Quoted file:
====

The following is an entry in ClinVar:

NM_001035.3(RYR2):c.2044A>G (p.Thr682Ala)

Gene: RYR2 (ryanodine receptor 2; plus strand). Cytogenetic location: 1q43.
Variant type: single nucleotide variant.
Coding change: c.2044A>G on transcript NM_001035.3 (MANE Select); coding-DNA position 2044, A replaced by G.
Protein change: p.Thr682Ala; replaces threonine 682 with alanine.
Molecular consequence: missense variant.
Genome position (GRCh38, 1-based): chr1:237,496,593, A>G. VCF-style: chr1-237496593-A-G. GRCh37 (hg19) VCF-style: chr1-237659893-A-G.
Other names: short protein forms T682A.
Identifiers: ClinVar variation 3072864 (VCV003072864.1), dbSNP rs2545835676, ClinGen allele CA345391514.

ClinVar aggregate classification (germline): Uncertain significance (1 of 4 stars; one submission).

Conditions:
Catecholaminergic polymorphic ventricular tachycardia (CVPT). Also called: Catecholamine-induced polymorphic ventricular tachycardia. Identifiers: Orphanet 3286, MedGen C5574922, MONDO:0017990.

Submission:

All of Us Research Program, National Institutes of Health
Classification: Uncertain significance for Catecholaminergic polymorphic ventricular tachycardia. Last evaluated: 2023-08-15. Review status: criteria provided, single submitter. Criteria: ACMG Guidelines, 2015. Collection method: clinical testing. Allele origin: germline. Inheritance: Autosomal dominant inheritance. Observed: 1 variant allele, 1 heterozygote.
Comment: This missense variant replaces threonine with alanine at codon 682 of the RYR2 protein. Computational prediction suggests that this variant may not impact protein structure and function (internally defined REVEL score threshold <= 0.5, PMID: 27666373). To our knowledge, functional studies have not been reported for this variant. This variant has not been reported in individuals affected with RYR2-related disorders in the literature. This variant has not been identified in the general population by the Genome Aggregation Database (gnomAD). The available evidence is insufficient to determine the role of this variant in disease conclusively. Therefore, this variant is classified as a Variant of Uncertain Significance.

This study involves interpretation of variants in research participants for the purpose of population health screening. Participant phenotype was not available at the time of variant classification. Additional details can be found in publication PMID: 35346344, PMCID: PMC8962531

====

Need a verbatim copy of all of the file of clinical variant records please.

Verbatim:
The following is an entry in ClinVar:

NM_001035.3(RYR2):c.2044A>G (p.Thr682Ala)

Gene: RYR2 (ryanodine receptor 2; plus strand). Cytogenetic location: 1q43.
Variant type: single nucleotide variant.
Coding change: c.2044A>G on transcript NM_001035.3 (MANE Select); coding-DNA position 2044, A replaced by G.
Protein change: p.Thr682Ala; replaces threonine 682 with alanine.
Molecular consequence: missense variant.
Genome position (GRCh38, 1-based): chr1:237,496,593, A>G. VCF-style: chr1-237496593-A-G. GRCh37 (hg19) VCF-style: chr1-237659893-A-G.
Other names: short protein forms T682A.
Identifiers: ClinVar variation 3072864 (VCV003072864.1), dbSNP rs2545835676, ClinGen allele CA345391514.

ClinVar aggregate classification (germline): Uncertain significance (1 of 4 stars; one submission).

Conditions:
Catecholaminergic polymorphic ventricular tachycardia (CVPT). Also called: Catecholamine-induced polymorphic ventricular tachycardia. Identifiers: Orphanet 3286, MedGen C5574922, MONDO:0017990.

Submission:

All of Us Research Program, National Institutes of Health
Classification: Uncertain significance for Catecholaminergic polymorphic ventricular tachycardia. Last evaluated: 2023-08-15. Review status: criteria provided, single submitter. Criteria: ACMG Guidelines, 2015. Collection method: clinical testing. Allele origin: germline. Inheritance: Autosomal dominant inheritance. Observed: 1 variant allele, 1 heterozygote.
Comment: This missense variant replaces threonine with alanine at codon 682 of the RYR2 protein. Computational prediction suggests that this variant may not impact protein structure and function (internally defined REVEL score threshold <= 0.5, PMID: 27666373). To our knowledge, functional studies have not been reported for this variant. This variant has not been reported in individuals affected with RYR2-related disorders in the literature. This variant has not been identified in the general population by the Genome Aggregation Database (gnomAD). The available evidence is insufficient to determine the role of this variant in disease conclusively. Therefore, this variant is classified as a Variant of Uncertain Significance.

This study involves interpretation of variants in research participants for the purpose of population health screening. Participant phenotype was not available at the time of variant classification. Additional details can be found in publication PMID: 35346344, PMCID: PMC8962531